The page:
Sibanye Gold Ltd. gained the most in two months in Johannesburg after South Africa’s second-biggest producer of the metal said first-quarter output rose 36 percent as its mines had fewer halts than in the previous three months.
The stock rallied 4.9 percent, the most since March 7, to 8.59 rand by the close of trading.
Production climbed to 299,400 ounces in the three months through March, the Westonaria-based company said in a statement. Sibanye expects earnings per share to be at least 98 cents in the first half through June, based on the stock in issue now, and 1.27 rand using the weighted average number of shares in the period, it said.
Sibanye was spun off from Gold Fields Ltd. in February and comprises the Kloof-Driefontein complex, Africa’s largest gold operation, and the Beatrix mines. About 29,000 workers walked out at the mines in the previous quarter, then won pay gains that added to rising power costs and capital spending. Output was also curbed last year by a deadly blaze at the Ya Rona shaft.
“Kloof and Driefontein, which will in future be separately reported, continued to improve through the quarter, with Driefontein in particular recovering strongly from the strikes and fire at its Ya Rona shaft in 2012,” Chief Executive Officer Neal Froneman said.
Sibanye is concerned about high costs at its fire-stricken Beatrix West operation. South Africa’s ruling African National Congress criticized Sibanye after the company said it may cut 3,000 jobs at the operation. Talks with labor on the cuts should be concluded by June, Froneman said on a conference call today.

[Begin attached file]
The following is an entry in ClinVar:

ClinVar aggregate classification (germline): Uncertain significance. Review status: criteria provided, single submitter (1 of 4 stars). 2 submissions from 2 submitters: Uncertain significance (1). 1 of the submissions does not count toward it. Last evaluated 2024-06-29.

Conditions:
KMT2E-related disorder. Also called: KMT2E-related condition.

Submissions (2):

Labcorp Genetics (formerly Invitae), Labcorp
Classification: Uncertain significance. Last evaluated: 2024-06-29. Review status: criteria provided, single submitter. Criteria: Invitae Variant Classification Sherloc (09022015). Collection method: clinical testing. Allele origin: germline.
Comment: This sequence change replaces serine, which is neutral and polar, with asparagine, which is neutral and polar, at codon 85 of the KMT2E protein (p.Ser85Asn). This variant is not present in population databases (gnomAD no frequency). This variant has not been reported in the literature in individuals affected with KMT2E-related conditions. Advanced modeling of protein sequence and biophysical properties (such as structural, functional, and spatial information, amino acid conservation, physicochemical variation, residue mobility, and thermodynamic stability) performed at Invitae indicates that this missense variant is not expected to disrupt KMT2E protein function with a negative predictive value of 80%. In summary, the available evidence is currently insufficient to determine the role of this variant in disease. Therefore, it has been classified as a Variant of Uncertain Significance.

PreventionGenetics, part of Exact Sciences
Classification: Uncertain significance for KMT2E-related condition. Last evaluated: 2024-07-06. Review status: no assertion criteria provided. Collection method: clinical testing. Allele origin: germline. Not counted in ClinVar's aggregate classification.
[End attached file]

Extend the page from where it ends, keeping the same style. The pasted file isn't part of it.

The National Union of Mineworkers, an ally of the ANC, last month said it will ask for a double-digit increase in pay when negotiating with the Chamber of Mines’ members.
“Employees do not have an appetite for strikes,” Froneman said. “Double-digit increases are not going to happen.”
While the company is prepared for strikes to last three months, this isn’t expected, he said.
In response, the NUM said it will ensure that a pay increase of that size is achieved. “The NUM and its members would not hesitate to go on strike in its push for better wages,” Lesiba Seshoka, a spokesman for the union, said in a statement.
Sibanye, which is reviewing costs at all businesses, expects to produce 1.29 million ounces this year.
The company forecasts production will rise 14 percent to 340,000 ounces in the second quarter through June, while total cash costs will decline 5 percent to $975 an ounce. While a current debt facility precludes it from paying interim dividends, Sibanye is in talks with banks about a payout after wage talks, it said.
AngloGold Ashanti Ltd. is South Africa’s largest producer of the metal.